Yoga for Osteopororis with Stephanie Cunningham

Yoga For Osteoporosis

 

Introduction to Osteoporosis: bones become fragile which leads to increased risk of fractures. May be due to bone mineral decreases or the failure of the microarchitecture.

 

2:54 Causes:

  1. At menopause, the cells that destroy bone become more active than the cells that build bone. These are both natural processes but the balance is disturbed as the sex hormones decrease

  2. In the later years of life 80+ the muscles and the bones become more fragile. Without the muscles pulling on the bones (and as they lose strength, this happens naturally), the bones also become weaker

  3. Illness and drugs can also affect the bone density.

5:30  No symptoms there is a test called the DEXA test that measures bone density (but not bone microarchitecture) It tests three sites on the body: hip, vertebrae and wrist. Each site receives it’s own score.

  1. Normal Score; men and women naturally lose bone density in their fifties but the loss is not enough to increase the risk of fracture

  2. Osteopenia: there is bone loss in excess of normal bone loss and the risk of fracture is increased

  3. Osteoporosis: there is significant bone loss and the risk of fracture is high.

Vertebral fractures can also lead to kyphosis which is 1) a risk factor for more vertebral fractures, it impacts breathing and balance.

9:59 Exercise, especially weight-bearing exercise, is recommended to move the muscles that then pull on the bones to signal the need for increased density.

Axial Skeleton – skull, vertebrae, ribs. Protects the core organs and gives structure to the trunk. Women lose more bone (as a percentage) from the axial skeleton than men do so they have an increased risk of vertebral fractures.

Need strong core muscles to protect the bones and to help with holding up the trunk.

11:35 Dr. Mersheed Sinaki, has done several studies on osteoporosis at the Mayo Clinic in the US. She recommends more than just weight-bearing exercise but also need to improve a) flexibility, b) core strength, c) cardiovascular fitness, d) axial strength, and e) gait steadiness (to prevent falls from loss of balance).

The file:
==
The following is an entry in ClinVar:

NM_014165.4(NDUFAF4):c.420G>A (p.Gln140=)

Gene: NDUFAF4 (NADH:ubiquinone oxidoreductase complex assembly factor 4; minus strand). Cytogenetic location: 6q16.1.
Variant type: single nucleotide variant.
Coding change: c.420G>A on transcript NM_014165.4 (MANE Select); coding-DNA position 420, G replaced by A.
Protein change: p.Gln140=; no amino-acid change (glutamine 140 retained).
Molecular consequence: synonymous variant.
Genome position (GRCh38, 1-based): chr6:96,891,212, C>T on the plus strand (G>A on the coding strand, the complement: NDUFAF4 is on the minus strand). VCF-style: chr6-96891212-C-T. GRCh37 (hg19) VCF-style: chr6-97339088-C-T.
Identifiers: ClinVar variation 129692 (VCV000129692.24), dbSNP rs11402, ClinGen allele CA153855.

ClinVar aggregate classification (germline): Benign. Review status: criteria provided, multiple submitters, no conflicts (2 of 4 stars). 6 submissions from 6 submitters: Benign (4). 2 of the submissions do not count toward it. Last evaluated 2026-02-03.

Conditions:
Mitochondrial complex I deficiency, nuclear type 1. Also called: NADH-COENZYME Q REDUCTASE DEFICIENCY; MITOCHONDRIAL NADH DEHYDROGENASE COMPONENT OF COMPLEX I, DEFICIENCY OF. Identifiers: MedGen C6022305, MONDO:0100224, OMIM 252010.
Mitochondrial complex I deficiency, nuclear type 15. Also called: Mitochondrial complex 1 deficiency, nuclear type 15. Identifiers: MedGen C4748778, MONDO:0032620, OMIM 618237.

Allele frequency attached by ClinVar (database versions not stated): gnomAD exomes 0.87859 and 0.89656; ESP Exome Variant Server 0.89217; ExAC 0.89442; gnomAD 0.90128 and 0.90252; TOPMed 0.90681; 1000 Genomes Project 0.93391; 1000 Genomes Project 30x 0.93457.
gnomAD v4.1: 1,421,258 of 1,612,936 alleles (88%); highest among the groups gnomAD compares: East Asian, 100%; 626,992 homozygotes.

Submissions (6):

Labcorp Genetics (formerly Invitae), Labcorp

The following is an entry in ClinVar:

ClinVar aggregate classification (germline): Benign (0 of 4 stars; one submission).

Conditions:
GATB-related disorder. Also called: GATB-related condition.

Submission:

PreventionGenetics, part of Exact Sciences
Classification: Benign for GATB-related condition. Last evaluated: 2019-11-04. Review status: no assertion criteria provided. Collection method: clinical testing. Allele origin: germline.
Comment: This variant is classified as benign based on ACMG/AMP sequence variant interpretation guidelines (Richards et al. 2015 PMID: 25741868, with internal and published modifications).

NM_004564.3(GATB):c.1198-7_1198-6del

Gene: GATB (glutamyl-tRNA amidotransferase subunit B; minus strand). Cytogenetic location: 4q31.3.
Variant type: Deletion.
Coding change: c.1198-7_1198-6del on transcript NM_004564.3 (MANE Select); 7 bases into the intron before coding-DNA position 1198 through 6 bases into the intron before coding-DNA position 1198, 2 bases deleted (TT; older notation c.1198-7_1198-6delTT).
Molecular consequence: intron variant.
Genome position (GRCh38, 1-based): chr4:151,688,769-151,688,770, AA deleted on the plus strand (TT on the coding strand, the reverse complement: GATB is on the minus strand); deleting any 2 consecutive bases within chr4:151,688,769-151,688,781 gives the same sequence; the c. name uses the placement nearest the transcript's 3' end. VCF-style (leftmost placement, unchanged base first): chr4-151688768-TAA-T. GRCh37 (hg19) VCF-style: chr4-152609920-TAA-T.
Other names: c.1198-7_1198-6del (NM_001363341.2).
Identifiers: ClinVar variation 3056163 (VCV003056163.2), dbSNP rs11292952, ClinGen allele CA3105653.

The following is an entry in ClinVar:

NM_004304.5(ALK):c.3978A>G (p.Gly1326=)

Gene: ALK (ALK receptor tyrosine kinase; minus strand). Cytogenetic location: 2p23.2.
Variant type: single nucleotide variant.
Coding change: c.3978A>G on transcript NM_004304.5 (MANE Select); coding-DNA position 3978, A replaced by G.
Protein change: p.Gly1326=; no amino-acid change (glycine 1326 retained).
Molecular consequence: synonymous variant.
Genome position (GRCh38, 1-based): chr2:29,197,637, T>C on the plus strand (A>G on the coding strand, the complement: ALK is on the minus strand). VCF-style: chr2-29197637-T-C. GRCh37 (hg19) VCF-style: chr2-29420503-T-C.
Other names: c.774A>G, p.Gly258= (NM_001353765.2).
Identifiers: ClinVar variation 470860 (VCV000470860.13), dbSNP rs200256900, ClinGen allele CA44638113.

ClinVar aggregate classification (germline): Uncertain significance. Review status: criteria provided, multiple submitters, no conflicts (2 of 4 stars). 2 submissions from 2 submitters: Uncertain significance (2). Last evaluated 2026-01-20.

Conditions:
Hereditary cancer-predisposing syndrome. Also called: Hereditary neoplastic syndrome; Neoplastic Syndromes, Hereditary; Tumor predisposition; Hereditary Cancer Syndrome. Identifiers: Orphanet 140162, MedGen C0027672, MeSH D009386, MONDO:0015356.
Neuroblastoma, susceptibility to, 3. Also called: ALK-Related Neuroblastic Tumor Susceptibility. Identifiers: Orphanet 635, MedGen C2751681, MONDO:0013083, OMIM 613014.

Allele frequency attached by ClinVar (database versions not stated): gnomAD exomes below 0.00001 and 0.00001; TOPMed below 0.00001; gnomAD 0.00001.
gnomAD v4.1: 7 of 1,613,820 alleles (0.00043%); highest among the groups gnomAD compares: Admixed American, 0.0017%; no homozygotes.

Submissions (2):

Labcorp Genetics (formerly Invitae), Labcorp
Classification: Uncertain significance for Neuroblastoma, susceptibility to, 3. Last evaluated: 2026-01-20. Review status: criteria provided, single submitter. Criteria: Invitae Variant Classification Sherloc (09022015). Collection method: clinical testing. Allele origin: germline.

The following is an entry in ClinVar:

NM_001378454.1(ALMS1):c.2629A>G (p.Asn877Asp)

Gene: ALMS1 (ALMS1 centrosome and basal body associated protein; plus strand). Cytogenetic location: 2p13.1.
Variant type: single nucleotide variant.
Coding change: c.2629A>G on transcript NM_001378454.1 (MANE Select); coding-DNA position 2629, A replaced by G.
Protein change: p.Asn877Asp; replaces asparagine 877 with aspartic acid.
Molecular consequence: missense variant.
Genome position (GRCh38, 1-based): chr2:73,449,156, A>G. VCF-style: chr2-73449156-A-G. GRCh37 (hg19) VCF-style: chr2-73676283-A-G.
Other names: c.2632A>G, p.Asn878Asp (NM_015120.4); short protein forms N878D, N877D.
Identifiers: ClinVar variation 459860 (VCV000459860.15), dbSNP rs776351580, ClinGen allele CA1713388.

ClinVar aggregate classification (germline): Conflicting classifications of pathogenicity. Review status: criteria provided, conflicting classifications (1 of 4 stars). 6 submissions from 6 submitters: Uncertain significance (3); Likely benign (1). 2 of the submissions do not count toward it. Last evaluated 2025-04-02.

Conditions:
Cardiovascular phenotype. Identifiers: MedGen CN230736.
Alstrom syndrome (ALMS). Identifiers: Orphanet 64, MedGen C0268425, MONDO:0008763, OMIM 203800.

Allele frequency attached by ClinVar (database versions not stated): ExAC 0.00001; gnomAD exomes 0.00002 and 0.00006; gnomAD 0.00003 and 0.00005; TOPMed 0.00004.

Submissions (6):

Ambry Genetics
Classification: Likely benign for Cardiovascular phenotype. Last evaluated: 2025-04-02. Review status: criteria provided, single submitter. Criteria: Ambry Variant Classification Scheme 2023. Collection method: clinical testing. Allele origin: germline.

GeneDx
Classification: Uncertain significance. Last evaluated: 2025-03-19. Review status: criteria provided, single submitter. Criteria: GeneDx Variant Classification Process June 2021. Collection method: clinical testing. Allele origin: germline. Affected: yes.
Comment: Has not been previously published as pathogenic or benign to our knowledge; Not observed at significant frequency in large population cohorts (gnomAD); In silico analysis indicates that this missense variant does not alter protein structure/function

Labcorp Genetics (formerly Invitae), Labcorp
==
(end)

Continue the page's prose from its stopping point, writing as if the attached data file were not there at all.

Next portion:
13:00 Yoga poses to strengthen the axial skeleton (primarily the vertebrae).

  • Laying down: Gentle locust; laying on the stomach, lift the head (in line with the spine) and then release. After building strength with the previous pose, can then transition to clasping the hands behind the back, lifting the head and chest and pulling with the hands towards the feet. Another gentle pose would be to lay on back and lift head and then release,

 

  • Standing: With one arm on a chair if needed, lift one arm above the head with the inhale and let it come down with the exhale. Do the other arm. With sufficient strength, can use weights or lift both arms up at the same time (with or without weights).

 

  • Sitting: Bring arms to shoulder height; bend elbows so hand are pointing towards the ceiling and try to press the elbows together and then release. If the student cannot bring the arms to shoulder height, then place the arms along the side and bend the elbows and then press the elbows and release.

 

16:45 Appendicular Skeleton: limbs, hip and shoulder girdles. Breaks in hip are often at the neck of the femur which causes a fall. Hip fractures are highly correlated with death in older individuals so a hip fracture is quite dangerous. Wrist fractures often occur when trying to stop a fall. And falls increase fracture risk.

            Yoga poses:

  1. most standing poses (not Warrior I),

  2. Downward dog (can be modified with chair or wall), and

  3. balance poses.

19:34 Contraindicated poses

  1. Inversions

  2. seated twists, forward bends, bridge

  3. Warrior I

24:30 With kyphosis, yoga can provide tools to help breathing. Need more space in the chest to allow the lungs to fully inflate.

25:25 New study correlates disturbed sleep with osteoporosis. Yoga Nidra is good for showing students how to relax and can be a tool to help them sleep at night. Or any relaxation tool used in savasana.

Research:

Yoga Vetebral Fractures & Osteoporosis: Research and Recommendations, Norlyk, E., Boses, A., International Journal of Yoga Therapy, No. 23 (1) 2013

Musculoskeletal Rehabilitation in Patients with Osteoporosis: Rehabilitation of Osteoporosis Program (ROPE), Sinaki, M., Journal für Mineralstoffwechsel & Muskuloskelettale Erkrankungen 2010

Yoga Spinal Flexion Positions an Vertebral Compression Fracture in Ostepenia and Osteoporosis of the Spine: Case Series Sinaki, M., MD, MS Clinical Report

https://www.ncbi.nim.nih.gov/pubmed 22449949

Impact of Sleep on Osteoporosis: Sleep quality is associated with bone stiffness index, Sasaki, N., Fujiwara, S., Yamashita, H., Ozono, R., Teramen, K., Kihara, Y.

Sleep Medicine 2016 Sept: 25: 73-77

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